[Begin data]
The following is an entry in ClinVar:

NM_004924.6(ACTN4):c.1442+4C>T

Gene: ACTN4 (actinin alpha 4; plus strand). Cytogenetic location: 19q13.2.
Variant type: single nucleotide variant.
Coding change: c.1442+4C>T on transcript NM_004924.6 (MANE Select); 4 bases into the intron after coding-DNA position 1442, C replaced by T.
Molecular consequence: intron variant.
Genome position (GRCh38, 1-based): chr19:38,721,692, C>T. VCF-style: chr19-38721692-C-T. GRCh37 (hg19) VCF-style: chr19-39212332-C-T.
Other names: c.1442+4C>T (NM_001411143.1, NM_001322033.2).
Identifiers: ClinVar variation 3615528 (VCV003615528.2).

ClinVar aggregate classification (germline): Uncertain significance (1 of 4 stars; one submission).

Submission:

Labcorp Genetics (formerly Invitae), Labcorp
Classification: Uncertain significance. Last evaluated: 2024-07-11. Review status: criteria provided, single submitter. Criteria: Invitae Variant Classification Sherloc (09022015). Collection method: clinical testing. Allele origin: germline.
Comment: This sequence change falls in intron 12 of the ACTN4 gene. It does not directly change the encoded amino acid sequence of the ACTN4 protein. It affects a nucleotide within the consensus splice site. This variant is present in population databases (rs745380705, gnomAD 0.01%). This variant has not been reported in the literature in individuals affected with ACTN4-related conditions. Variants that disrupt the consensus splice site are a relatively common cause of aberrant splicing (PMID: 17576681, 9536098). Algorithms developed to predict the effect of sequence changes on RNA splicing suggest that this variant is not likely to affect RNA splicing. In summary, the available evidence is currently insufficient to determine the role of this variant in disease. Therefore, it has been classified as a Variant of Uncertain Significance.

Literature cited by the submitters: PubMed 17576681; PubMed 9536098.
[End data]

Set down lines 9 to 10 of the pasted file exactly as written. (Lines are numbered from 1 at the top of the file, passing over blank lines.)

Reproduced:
Identifiers: ClinVar variation 3615528 (VCV003615528.2).

ClinVar aggregate classification (germline): Uncertain significance (1 of 4 stars; one submission).